Many people choose to own properly jointly with the use of joint tenancy. This can be a form of ownership that has many benefits. Unfortunately, there are also issues that may arise when people choose to include this form of ownership in their estate plan. It’s important to consider both the advantages and the disadvantages before creating an estate plan. The benefit is generally probate avoidance and, in some states, asset protection for married couples. More disadvantages are described below.
You lose control of your assets. If you choose to own a property in joint tenancy with another individual, you lose control over the property. This is because the other individual will have the exact same level of ownership as you. You each own 100% of the property; it’s “lawyer math.” It’s important to only co-own property with another individual who is as responsible and trustworthy as yourself and with whom you’ve had a long term relationship.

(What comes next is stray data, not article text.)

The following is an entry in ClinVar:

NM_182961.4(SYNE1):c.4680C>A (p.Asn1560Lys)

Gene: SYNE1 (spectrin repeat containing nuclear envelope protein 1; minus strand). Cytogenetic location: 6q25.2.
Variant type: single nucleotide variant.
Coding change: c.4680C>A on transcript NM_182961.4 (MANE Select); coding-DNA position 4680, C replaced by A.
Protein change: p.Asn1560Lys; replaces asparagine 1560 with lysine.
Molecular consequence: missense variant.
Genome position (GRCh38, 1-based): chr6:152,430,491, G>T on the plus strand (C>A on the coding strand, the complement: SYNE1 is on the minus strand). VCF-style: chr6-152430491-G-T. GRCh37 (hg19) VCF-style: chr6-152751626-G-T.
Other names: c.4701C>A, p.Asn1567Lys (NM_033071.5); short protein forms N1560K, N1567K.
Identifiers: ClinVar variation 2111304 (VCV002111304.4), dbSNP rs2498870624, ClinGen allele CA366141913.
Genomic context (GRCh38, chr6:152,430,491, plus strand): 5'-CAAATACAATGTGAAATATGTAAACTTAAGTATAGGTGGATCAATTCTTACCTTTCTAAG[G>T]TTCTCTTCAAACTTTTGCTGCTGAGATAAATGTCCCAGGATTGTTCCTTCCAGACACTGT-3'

Your assets are subject to creditors. If the co-owner of your assets is in financial trouble, you may also suffer. Since you jointly own property with the individual, your jointly owned assets will be subject to creditor seizure. This may mean that you can lose your property even though you’ve made no financial errors.
Your relationship may be negatively impacted. If you and the co-owner of your assets experience a falling out, joint ownership could be a negative and lasting strain on your relationship. This can make it extremely difficult for you to ever patch up the relationship, let alone make importance decisions regarding the jointly owned asset.
Take a look at our next blog post (part 2 of 2) to learn more reasons why you may want to reconsider owning an asset in joint tenancy with another individual. If you have any questions, or if you’d like to discuss the use of joint tenancy and how it fits in with your estate plan, consult with a qualified estate planning attorney.
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